And the danger she faces. That’s who I wake up thinking about. Not that there aren’t people struggling right here in Philadelphia. I help people on a daily basis here in Philadelphia and not necessarily even struggling, but to do their adoptions. But we have a privilege. Wilton Manor is those folks have privilege to be who they want to be, to have an entire community of Wilton Manors where you know that you’re going to be safe there the neighborhood of Philadelphia. You know you’re going to be safe. The village in New York, Boystown in Chicago, the Castro in San Fran, Mobile, Alabama doesn’t have that. And the expansion into other cities and the desire to bring the show in other cities and my firm in other cities stems from those folks ultimately.


Speaker 2 (16:22)

Don’t forget, you’ve got to add Montrose in Houston. I lived there 25 years ago and it was a huge gay community 25 years ago.


Speaker 3 (16:36)

And Houston has the first lesbian Mayor.


Speaker 2 (16:39)

That’s right.


Speaker 2 (16:47)

Cathy Whitmore was a Mayor there. And we’re here with attorney Angela Giampolo and we’re talking about the LGBTQ community as it pertains to the law. And we have the best. And I got to tell you, going into this last segment, angel comes up with these slogans that are just amazing. But my favorite favorite one is “where there’s a will, there’s a way,” I mean, going into our estate planning segment. And I don’t know if she just gets this like in 2 seconds or with all the traveling she does, she said to me. But anyway, that is my favorite slogan.


Speaker 3 (17:32)

I can’t believe it was able to be trademarked that another estate planning attorney hadn’t already trademarked “there’s a will there’s a way.” I mean, yeah, it just came to me and I emailed my IP lawyer and he said it’s available and I said trademark it.


Speaker 2 (17:45)

I want that created. That’s all it is. But you know what? We’re sitting here, we’re talking about the law. And there are areas of law we just take for granted. Everybody knows what it is. And people are probably also afraid to ask because they don’t want to sound stupid. But what is inheritance tax?


Speaker 3 (18:10)

Yeah. So when you think of death taxes. Right, like Monopoly, if you played Monopoly game, a little orange card, the community, the yellow cards, the community cards. And you see he’s like this and there’s 10% inheritance tax and there’s no way around it, right? If nothing else, Monopoly taught you about it. There is no way around it. You got to count up all your money and just put 10% in the middle of the Monopoly board and then hope you land on go and get to collect it all at some point. But that’s exactly what inheritance tax is. You count up all the money of the estate, what the estate is valued at the time of death, and then pay X percent based on who you are leaving it to. Okay. So unlike Monopoly, where it’s a flat 10%, Pennsylvania, for instance, 5% down to your children. So if you’re leaving your entire estate down to your children, then your estate will be charged the 5% inheritance tax. If you’re leaving everything, you don’t have children. You’re leaving everything to siblings, your parents, immediate family members, but not your children. You’re at the 10% to 12% rate they went up recently.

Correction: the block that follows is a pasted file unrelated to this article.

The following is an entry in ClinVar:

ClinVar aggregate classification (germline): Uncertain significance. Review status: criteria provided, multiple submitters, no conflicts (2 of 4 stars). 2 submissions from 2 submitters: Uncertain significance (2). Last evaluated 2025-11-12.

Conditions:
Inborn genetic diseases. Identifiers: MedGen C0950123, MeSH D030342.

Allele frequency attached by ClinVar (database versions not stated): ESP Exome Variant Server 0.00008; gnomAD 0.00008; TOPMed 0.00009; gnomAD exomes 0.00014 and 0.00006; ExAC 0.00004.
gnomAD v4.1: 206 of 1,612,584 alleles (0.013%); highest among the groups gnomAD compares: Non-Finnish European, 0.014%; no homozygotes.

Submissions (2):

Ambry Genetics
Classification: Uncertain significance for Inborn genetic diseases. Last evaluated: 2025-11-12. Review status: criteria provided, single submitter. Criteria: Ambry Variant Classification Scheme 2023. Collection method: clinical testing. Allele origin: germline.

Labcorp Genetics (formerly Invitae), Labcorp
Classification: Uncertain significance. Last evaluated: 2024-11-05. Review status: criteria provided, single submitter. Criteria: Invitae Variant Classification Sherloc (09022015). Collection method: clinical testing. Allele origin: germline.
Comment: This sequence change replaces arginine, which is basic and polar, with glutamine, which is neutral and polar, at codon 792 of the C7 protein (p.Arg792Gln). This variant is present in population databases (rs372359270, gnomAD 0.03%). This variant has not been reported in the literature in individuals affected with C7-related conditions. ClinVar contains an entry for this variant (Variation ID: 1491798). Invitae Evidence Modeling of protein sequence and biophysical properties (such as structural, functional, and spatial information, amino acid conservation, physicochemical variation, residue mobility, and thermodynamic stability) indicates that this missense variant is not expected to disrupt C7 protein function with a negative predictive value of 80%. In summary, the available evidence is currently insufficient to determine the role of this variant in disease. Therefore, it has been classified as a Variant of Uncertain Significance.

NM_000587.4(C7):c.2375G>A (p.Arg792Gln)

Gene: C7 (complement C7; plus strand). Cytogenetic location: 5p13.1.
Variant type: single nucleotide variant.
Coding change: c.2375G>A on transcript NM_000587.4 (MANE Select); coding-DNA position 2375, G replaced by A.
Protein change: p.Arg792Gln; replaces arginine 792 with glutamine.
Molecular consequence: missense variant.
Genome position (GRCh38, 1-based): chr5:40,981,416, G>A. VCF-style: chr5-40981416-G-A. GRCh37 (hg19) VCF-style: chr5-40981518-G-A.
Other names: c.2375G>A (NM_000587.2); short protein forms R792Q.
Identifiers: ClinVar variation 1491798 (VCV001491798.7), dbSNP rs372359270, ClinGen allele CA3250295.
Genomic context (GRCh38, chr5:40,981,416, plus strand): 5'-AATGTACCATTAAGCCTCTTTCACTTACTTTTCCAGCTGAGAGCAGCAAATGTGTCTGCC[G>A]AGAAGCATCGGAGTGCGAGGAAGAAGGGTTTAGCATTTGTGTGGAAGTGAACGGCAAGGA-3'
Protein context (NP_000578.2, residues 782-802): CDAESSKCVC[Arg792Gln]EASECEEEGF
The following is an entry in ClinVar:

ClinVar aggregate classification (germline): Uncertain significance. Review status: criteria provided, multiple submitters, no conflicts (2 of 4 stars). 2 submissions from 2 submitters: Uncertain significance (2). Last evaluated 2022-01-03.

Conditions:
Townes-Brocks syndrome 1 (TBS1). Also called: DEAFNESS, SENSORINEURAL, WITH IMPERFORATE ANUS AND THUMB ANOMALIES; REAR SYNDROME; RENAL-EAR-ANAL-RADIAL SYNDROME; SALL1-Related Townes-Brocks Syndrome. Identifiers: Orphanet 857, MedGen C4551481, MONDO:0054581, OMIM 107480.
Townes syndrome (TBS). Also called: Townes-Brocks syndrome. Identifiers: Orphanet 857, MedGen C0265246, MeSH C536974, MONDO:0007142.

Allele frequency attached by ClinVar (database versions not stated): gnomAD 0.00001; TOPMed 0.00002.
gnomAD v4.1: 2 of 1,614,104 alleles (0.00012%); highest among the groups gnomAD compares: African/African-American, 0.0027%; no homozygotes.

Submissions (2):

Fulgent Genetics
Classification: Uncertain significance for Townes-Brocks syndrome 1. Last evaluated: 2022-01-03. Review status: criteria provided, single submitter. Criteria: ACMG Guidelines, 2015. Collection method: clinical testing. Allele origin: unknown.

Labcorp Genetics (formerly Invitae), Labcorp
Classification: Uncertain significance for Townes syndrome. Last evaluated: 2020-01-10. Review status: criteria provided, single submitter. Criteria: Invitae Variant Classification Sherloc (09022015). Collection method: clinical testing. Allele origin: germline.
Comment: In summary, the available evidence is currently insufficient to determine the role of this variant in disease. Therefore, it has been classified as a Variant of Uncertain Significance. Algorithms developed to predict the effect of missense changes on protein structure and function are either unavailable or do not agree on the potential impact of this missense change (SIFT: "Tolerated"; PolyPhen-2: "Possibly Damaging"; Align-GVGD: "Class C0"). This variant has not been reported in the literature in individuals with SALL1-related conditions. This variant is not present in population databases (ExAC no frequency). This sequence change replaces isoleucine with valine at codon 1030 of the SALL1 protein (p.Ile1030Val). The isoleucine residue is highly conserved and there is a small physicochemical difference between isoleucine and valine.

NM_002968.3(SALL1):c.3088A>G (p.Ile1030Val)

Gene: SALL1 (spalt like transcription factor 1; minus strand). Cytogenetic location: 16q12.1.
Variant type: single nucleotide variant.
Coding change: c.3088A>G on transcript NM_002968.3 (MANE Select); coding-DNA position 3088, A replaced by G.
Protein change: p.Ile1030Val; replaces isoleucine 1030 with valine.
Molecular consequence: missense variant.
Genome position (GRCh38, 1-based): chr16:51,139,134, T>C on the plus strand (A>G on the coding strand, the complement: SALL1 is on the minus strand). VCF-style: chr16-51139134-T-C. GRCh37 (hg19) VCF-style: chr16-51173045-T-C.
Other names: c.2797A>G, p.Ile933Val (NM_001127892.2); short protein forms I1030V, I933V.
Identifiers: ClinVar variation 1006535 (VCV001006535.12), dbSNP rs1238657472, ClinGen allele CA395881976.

Speaker 2 (19:34)



Speaker 3 (19:34)

And then legal strangers, it’s a jump. Yeah. And then legal strangers. I leave everything to you, Steve. Then it’s 15%.


Speaker 2 (19:43)

Oh, my gosh.


Speaker 3 (19:44)

Prior to Marriage equality, the LGBTQ community were all legal strangers. You and I could have been together for 47 years, but because we couldn’t legally get married, it was a 15% inheritance tax. So what I did as an estate planning attorney was I had a ton of financial advisors that I worked with. And life insurance in Pennsylvania is not considered taxable to your state. So we would have the couple get life insurance policies on one another. So I would own a policy on Steve, not a policy on me. That if I die, then my beneficiary is Steve. No, I would own a policy on your death, on your body. Right. And I would be the owner of said policy so that when you die, the money would come to me. But the policy is actually on you and you write a policy on me. That was the way to ensure that. Let’s just say we had a million dollars between us and 15% inheritance tax. We figure out what that amount is on a million dollars. We write life insurance policies to cover that amount. So $150,000 and I own it on you, you and me.